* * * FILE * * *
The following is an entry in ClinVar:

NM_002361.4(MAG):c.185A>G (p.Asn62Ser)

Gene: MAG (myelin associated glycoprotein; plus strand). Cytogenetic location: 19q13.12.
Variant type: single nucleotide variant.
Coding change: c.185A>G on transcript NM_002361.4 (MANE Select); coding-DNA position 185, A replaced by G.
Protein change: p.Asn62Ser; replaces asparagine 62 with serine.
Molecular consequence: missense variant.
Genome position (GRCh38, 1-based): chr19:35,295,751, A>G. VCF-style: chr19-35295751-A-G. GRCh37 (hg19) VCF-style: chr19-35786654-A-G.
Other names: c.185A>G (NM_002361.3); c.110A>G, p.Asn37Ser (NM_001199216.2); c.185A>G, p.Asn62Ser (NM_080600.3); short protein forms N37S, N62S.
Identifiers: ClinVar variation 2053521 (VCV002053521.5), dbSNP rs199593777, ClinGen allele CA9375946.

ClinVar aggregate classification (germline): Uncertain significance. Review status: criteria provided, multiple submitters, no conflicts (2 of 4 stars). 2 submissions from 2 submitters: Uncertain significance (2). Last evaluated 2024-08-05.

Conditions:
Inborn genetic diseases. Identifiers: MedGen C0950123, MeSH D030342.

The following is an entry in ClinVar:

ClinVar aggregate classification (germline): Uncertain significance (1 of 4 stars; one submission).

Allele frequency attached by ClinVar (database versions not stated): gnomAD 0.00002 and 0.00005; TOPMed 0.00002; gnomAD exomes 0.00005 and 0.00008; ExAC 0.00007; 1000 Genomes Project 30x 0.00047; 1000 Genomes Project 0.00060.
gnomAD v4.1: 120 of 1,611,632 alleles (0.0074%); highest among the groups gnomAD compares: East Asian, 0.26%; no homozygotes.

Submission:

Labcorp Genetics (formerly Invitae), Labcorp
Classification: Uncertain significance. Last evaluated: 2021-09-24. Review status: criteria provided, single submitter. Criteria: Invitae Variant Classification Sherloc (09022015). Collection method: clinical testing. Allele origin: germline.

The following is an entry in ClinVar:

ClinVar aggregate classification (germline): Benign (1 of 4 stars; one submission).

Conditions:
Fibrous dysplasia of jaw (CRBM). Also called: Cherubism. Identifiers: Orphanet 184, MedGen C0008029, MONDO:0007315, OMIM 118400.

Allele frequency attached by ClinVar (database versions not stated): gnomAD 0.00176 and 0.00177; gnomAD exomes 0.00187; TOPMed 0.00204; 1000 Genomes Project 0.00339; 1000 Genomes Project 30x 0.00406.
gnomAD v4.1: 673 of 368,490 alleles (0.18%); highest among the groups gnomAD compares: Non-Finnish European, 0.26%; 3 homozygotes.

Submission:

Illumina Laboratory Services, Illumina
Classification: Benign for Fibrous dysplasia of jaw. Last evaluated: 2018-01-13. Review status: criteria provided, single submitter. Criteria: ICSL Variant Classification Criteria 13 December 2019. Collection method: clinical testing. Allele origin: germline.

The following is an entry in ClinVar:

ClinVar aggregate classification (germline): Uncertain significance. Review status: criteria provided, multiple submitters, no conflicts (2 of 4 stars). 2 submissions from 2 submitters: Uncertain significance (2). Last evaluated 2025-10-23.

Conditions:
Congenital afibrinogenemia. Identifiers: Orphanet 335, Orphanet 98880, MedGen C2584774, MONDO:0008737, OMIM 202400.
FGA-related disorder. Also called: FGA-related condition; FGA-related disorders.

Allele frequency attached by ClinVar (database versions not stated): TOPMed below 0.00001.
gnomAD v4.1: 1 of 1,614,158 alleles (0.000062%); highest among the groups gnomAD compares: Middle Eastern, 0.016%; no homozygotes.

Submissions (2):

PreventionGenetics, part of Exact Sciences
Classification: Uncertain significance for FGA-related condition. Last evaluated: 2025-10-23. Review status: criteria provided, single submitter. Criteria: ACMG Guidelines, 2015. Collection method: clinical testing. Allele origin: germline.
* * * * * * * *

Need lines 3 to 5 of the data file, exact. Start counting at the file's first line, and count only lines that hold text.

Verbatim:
Gene: MAG (myelin associated glycoprotein; plus strand). Cytogenetic location: 19q13.12.
Variant type: single nucleotide variant.
Coding change: c.185A>G on transcript NM_002361.4 (MANE Select); coding-DNA position 185, A replaced by G.